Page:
# Full text of "The Lorentz Invariant Measure and the Heisenberg Uncertainty Principle"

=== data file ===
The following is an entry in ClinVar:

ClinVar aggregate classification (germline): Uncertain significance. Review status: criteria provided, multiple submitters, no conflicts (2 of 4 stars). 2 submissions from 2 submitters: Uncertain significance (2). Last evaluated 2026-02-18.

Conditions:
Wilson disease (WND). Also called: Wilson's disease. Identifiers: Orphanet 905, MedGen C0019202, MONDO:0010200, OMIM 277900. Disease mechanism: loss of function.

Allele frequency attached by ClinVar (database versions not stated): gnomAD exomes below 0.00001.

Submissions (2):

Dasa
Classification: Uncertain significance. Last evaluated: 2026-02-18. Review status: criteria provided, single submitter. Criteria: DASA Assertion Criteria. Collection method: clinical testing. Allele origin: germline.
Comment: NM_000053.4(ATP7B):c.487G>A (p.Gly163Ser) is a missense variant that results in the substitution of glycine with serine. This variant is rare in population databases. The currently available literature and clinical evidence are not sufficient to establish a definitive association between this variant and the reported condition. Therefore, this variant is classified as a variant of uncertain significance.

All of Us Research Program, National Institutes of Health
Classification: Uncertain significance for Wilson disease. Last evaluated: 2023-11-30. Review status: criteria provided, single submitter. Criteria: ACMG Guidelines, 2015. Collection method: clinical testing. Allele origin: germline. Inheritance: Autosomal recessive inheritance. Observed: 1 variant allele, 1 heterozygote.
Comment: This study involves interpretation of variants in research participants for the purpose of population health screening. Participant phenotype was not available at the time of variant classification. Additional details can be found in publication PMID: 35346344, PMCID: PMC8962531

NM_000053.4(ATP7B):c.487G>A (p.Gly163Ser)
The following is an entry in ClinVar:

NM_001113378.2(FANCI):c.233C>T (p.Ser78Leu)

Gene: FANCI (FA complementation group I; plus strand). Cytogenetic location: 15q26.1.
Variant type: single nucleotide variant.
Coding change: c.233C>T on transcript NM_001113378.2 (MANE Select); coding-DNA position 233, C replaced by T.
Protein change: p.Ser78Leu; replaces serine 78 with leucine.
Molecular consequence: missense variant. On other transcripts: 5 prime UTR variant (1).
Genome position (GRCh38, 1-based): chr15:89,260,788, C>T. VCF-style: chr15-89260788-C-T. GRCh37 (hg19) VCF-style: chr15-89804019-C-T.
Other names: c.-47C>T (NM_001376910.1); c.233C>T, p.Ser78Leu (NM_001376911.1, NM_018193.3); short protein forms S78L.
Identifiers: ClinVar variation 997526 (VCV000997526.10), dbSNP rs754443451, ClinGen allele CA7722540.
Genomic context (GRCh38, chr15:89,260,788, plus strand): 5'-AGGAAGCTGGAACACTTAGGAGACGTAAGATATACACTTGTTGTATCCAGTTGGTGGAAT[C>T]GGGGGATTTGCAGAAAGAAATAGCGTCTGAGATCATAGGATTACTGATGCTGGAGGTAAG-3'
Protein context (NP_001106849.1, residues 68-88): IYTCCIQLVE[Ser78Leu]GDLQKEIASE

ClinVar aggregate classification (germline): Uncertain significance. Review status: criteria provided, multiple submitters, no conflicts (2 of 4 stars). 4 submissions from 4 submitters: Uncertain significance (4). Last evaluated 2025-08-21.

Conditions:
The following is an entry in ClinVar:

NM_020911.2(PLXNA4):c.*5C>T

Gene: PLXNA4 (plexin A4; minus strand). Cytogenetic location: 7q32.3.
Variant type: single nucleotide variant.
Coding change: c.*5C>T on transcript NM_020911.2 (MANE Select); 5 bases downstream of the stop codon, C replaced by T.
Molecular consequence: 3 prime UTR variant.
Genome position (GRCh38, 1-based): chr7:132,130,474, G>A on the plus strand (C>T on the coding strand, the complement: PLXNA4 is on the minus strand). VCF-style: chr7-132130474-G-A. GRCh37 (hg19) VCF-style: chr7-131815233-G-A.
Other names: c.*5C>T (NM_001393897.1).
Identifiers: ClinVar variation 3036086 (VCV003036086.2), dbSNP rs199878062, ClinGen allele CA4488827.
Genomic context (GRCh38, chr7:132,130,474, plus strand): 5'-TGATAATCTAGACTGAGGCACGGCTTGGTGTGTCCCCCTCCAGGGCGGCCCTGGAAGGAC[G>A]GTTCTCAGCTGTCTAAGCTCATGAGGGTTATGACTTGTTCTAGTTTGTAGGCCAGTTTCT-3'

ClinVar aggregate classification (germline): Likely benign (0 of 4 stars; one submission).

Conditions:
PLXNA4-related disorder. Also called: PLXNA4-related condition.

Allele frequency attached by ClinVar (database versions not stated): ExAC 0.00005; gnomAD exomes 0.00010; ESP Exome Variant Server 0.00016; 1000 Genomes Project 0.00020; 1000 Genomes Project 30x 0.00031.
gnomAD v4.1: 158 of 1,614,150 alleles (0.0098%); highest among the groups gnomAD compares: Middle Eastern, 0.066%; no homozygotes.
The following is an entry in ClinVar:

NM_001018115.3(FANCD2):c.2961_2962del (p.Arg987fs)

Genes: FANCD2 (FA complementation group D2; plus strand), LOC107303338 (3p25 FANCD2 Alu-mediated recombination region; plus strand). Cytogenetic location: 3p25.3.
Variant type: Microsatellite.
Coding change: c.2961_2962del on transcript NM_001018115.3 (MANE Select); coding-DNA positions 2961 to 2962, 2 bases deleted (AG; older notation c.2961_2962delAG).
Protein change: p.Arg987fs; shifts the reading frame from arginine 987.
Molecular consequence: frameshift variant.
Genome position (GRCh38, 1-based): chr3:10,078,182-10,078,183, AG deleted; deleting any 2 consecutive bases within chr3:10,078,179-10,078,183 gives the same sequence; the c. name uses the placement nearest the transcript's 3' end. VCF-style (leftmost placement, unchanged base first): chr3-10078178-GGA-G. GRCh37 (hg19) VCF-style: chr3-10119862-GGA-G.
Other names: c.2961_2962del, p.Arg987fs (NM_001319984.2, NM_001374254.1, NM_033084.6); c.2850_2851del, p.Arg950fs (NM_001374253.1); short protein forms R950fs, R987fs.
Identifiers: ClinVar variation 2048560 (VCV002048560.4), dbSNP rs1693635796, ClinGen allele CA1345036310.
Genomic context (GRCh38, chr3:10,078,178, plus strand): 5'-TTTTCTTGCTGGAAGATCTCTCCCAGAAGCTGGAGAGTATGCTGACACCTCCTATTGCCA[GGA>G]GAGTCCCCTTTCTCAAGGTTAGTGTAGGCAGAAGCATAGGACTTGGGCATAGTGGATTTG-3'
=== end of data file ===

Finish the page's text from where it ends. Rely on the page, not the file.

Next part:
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The Lorentz invariant measure and the Heisenberg uncertainty principle BY PATRICK BRUSKIEWICH AND ALICIA KIEtBIK Abstract A novel approach to the Heisenberg uncer- tainty principle is presented in this paper in a fashion that directly links special relativity and quantum theory from first principles. A direct link between special relativity and quantum theory The traditional approach to non-relativistic quan- tum mechanics is primarily didactic. The basic axioms of the theory are introduced, along with the Heisenberg uncertainty principle and simple systems such as the quantum harmonic oscilla- tor, are elucidated. A different approach, which is heuristic in nature, is to begin with the Lorentz invariant mea- sure from special relativity. The Lorentz invariant measure can be used as a conceptual foundation of quantum mechanics, and a direct link between special relativity and quantum, mechanics can be presented without recourse to subsidiary con- ditions. As a result of this heuristic approach, a foundation can be laid that firmly joins the two fields, which are typically presented separately, until second quantization and the Klein-Gordon and Dirac equations are presented. The Lorentz invariant measure As outlined, in this paper, it appears evident thai special relativity and quantum mechanics can be directly linked from first principles. Starting with the Lorentz invariant measure, a novel approach to the Heisenberg uncertainty principle is presented. The Lorentz invariant measure is 1 2 2 2 2 / 2 1 2 \ ex =c r -lx +y +z \, (1) which joins two points in Minkowski space. In this paper, we can look at the xt-plane without any loss of generality. For a one-dimensional inertial system, 2 2 2^2 2 f-)\ C T =C t~ -x . U) Multiplying through by mass m, and rear- ranging terms, we get 2 2.2 22 / n \ mx -mc i = -mc x . (3) Take the partial derivative of this expression with respect to X, the proper time ("temps proper" which literally means one's own time) and sim- pl i fy. This yields dx 2 dt xm tmc — = —mc " x. dx dx 14) From special relativity, m(dx/dx) = my(3x/9t) = ymv = p, and (dt/dx) = y, so then xp ~Et = -mc~% (5) is also invariant. In 3D, this is the familiar inner product of the two four- vectors, namely x Pm p =-mc 1 x. (6) In quantum mechanics, this measure is impor- tant when describing a plane wave (unction \|/ =exp i(px—Et) ft = exp i*-p>) (7! or a wave packet made up of a superposition of states such as j/K/?)exp i^p») d N p, (8) w T here A(p) is a momentum dependent amplitude, and N is the dimension of the space. By inspection, it is evident, then, that x P, (9) represents a phase (p. Measurement in quantum mechanics involves both amplitude and phase considerations. For information to be pass between two events in space-time a signal must be exchanged between the two events. The fastest signal that can be exchanged travels at the speed of light. As a signal, or wave, travels between two points in space, its change in phase may be used as a measure of the separation between the two points in space-time. Phase difference between adjacent events in Minkowski space-time In studying quantum measures, we can use dif- ferent approaches, such as the limiting process and infinitesimal analysis, a technique developed at Cambridge beginning in Newton's time. In this paper, we shall use. infinitesimal analysis. 2 In recent times, some of the infinitesimal analy- sis techniques have also been used in Wiener measures and Ito calculus in stochastic quantum mechanics. In ID, the difference in phase between two adjacent events in Minkowski space-time, two points infinitesimally separated by a causal connection (i.e. two points on or within the light cone connecting the two events) is 3 5(p « <f> 2 -<p, = (x 2 p 2 - E 2 t 2 ) - (x, p } - E,t\ ) = (x l +§x)(p l +dp)-{E l +bE)(t l +8t) = bxp { +xfip+ 8x8p - 3Et } - E { 8t - 8E8t. (10) This expression can be grouped into three terms First, consi der the bEt } term. Given thai E - • N /pV+ m V , then 5£ - 1 5p = v 5p - _J- qV, E t (ID where we have used p = ymv and E = ymc 2 . Since v = 5x/5t, this means vt, = x } . So for two points infinitesimally separated by a causal connection, X[8p - 5Et[ - and these two terms cancel each other out. in the expression. Consider the E,or term: ( -< 2 ^ £,5/ = ymc 2 3t = (ymv ) — 6/ = pfix, \ i J (12) where we have used the group velocity v g given by v = c 2 /v g . For a wave disturbance, whether it is a massless particle like a photon or a massive par- ticle like an electron, it is the group velocity that characterizes the momentum or energy o{ the w T ave packet, and therefore the exchange of infor- mation between two points in space-time. For two points infinitesimally separated by a causal connection, Efit - p { 3x = and these two terms cancel each other out in the expression. Of the six terms in the infinitesimal phase expression, only two terms remain: the differ- ence in phase between two points infinitesimally separated by a causal connection in space-time given by 8(p~5x6>-8£5/. (13) From the standpoint of infinitesimals, this expression is counter-intuitive in that the phase is made up of a product of terms and we would expect an infinitesimal change in the phase to be first order in these terms. The fact the first-order 16 Canadian Undergraduate Physics Journal Volume VI Issue 3 APRlt2008 infinitesimal terms drop out of the expression is a direct result of the Lorentz invariant mea- sure and appears to form the conceptual basis to the Heisenberg uncertainty principle. It is at this juncture that special relativity and quantum mechanics are linked at first principles. For a massless particle like a photon, then 8E - cSp => 8Ebt = Spcdt = dpdx. (14) As is evident, near an extremum where Sep is small, then dEdt « 8p8x. (15) Based on our derivation from the invariant measure, there is nothing that predisposes that Sep = 0, 8E8t ~ 0, or 8p8x ~ 0. When we consider that information exchange requires the exchange of energy or momentum, then by dimensional analysis, we find 8E8t « 5>Sx ~ h. (16) The classical standpoint Let us consider this expression from a classical standpoint, in terms of generalized momentum p and generalized q. By the equivalence of work- energy, we have \dE=\Fdq=\^d q . (17) We consider the phase space of a quasi-sta- tionary or periodic system and take a time aver- age {dp . J**-* J**- (18) cance of this remarkable constant." 1 The Dfrac delta potential It is straightforward to use this quantum action to solve for the energy states of a particle in a box or for a quantum harmonic oscillator. A more chal- lenging system to studying using the phase space approach is that of a particle trapped by a Dirac delta potential. Consider a potential of finite size and shrink the region of interaction to a point. Expressed as a ID attractive Dirac delta potential of strength a the Schrodinger equation for this system is ft 2 d 2 - \|/-a5(x)y = £\|/. (21) 2m ax There are a number of ways to solve this second order di fferential equation, including using integral transforms. The integral transform methods are outlined in a paper titled "A Novel Look at the One Dimensional Delta Schrodinger Equation/' written by one of the authors for the Gamma Magazine of the Niels Bohr Institute in May 2005. 5 As is well known, this equation has the single solution i|/(x) = \|/(0)exp By inspection, px ma\x\ -ma x ma (22) (23) ft ft 2 n and so we can solve for the energy of this state, namely N- di J 5/ This implies then that 5/ jdE » jdpdq ^> StdE w dpdq. (19) The classical concept of phase space is consis- tent with the derivative from the Lorentz invari- ant measure. At the Solvay Conference in 1911, Max Planck introduced the quantum action, namely jdpdq = nth (20) where n is an integer and ti is Planck's constant. This phase integral represents the quantization of quantum action. Planck expressed the view that "one should therefore confine oneself to the prin- ciple that the elementary region of probability, ft 8p8x has an ascertainable finite value and avoid any further speculation about the physical signifi- WWW.CUPJ.CA {ma I h) tmx^ (24) 2m 2m 2ft 2 The velocity of the particle can be derived (25) from ma a 8x p = mv = => v - — = — . ti ft 8t 'fake the derivative of the momentum with respect to the potential strength a: 8am 8p = - (26) if we multiply both sides of this equation with ox = abl/ft, then _( 8am Va5/ "I » A » (27) \ We see that while we are dealing with a delta potential, what this last expression implies is that neither 5p6x — » nor 8E8t —> for this system. Infinitesimal analysis of this system shows that 5£5/ a 6>5x « ft, (28) as expected. Conclusion The Lorentz invariant measure can be used as a conceptual foundation of quantum mechanics, and a direct link between special relativity and quantum mechanics can be presented without recourse to subsidiary conditions. In this paper, using infinitesimal analysis, a technique devel- oped at Cambridge beginning in Newton's time, we have derived the Heisenberg uncertainty principle from first principles. Acknowledgements Patrick would like to thank Dr. J. McKenna and Dr. M. McMillan for their valuable insights on the Lorentz invariant measure, and both Dr. F. Kaempffer and Dr. A. Zhitnisky for their unique insights on the Heisenberg uncertainty prin- ciple. References ] C. Moller. The Theory of Relativity, Oxford Uni- versity Press. 1972, p. 97. 2 J.L. Bell. A Primer of Infinitesimal Analysis. Cam- bridge University Press: Cambridge. 1998, p. 29. 3 R. Schlegel. Superposition and Interaction. Univer- sity of Chicago Press: Chicago. 1980, p. 198. l M. Jammer. The Conceptual Development of Quantum Mechanics. McGraw Hill: New York. 1966, p. 54. 5 P. Bruskiewich. "A Novel Look at the One Dimensional Delta Schrodinger Equation." Gamma Magazine. 138 (May 2005). Alicja Kielbik is a third year undergrad at the University of British Columbia (UBC). She is interested in quantum continuous measurement theory and its application to quantum computing and gravity. Patrick Bruskiewich is a UBC doctoral can- didate and editor-in-chief of CUPj. He can be reached at patrichh@phas.uhc.ca. * Canadian Undergraduate Physics Journal 1 7